While Mark may have found these two 'catenae' already grouped in the tradition, some believe that the groupings are Mark's own construction. All five stories in the second 'catena' (6:45-51; 7:24-30; 7:32-37; 8:1-10; 8:22-26) take place outside of Galilee, and it has been suggested that Mark thus deliberately shows the mission of Jesus to the Jewish community of Galilee (though 5:1-20 is already set on the Gentile side of the lake) being repeated for the benefit of the surrounding Gentile population. 4:35-41 together with 6:45-52 (the other lake miracle), places Jesus in a more starkly 'supernatural' light even than the healing miracles. 

Control of the elements is even more extraordinary and inexplicable than the restoration of suffering human beings, and is in the OT a frequently noted attribute of God in distinction from human beings who find themselves helpless before the forces of nature (Job 38:8-11; Psalms 65:5-8; 89:8-9; 107:23-32, etc.; the last of these must surely have been on Mark's mind as he narrated this story). Here is divine power writ large, and it is appropriate that these two pericopes therefore conclude not only with the astonishment and fear of the disciple, but also with a note of their human inability to cope with the new dimension of understanding and faith which these events demanded (4:40-41; 6:52).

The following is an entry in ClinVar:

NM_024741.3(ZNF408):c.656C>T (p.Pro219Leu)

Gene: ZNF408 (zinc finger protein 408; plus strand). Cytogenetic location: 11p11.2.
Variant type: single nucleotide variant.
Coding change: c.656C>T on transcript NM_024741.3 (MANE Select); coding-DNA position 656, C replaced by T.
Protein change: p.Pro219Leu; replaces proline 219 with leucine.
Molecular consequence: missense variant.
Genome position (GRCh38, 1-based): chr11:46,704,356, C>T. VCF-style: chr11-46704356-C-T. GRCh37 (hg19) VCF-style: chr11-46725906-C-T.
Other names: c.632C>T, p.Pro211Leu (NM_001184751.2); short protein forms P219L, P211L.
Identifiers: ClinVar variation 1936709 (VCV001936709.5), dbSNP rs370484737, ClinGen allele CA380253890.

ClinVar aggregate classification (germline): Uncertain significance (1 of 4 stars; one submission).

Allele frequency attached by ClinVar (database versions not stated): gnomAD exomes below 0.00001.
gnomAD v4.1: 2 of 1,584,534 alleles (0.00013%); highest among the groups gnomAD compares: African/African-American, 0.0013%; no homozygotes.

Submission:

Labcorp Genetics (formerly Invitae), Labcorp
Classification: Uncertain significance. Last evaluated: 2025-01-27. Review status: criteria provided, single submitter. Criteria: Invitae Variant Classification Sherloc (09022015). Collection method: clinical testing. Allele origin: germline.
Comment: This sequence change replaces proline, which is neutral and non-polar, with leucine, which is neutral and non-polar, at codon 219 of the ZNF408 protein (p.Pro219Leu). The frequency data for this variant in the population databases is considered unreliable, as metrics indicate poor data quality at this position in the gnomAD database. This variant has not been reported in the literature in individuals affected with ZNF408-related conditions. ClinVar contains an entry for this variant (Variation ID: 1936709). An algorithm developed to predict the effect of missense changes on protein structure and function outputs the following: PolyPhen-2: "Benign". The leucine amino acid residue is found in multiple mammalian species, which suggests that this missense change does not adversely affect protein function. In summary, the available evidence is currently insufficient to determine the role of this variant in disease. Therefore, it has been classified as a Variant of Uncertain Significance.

The Christological question, 'Who is this?' which has already been raised by previous miracles (1:27; 2:7-12; 3:11-12) becomes more insistent and more sharply defined in verse 41. The variation in tenses throughout this pericope makes an interesting study in Mark's narrative style. Historical presents form the main framework of the first part of the story (λεγει ... παραλαμβανουσιν ... γινεται ...ἐγειρουσιν ... λεγουσιν), but they are interspersed with imperfects to indicate the continuing features of the situation (ἠν ... ἐπεβαλλεν ... ἠν). 

But when the climax is reached, the narrative goes consistently into the aorist, to indicate Jesus' decisive action (ἐπετιμησεν ... εἰπεν ... ἐκοπασεν ... ἐγενετο ... εἰπεν), after which the disciples' immediate reaction of fear is described in the aorist (ἐθοβηθησαν), followed by an imperfect to denote their continuing discussion of what it all meant (ἐλεγον). The tenses are far from haphazard; rather, they demonstrate the natural ability of the storyteller to focus his audience's attention appropriately on the different aspects of the story as it develops.

Image Schnorr von Carolsfeld Woodcuts © WELS for personal and congregational use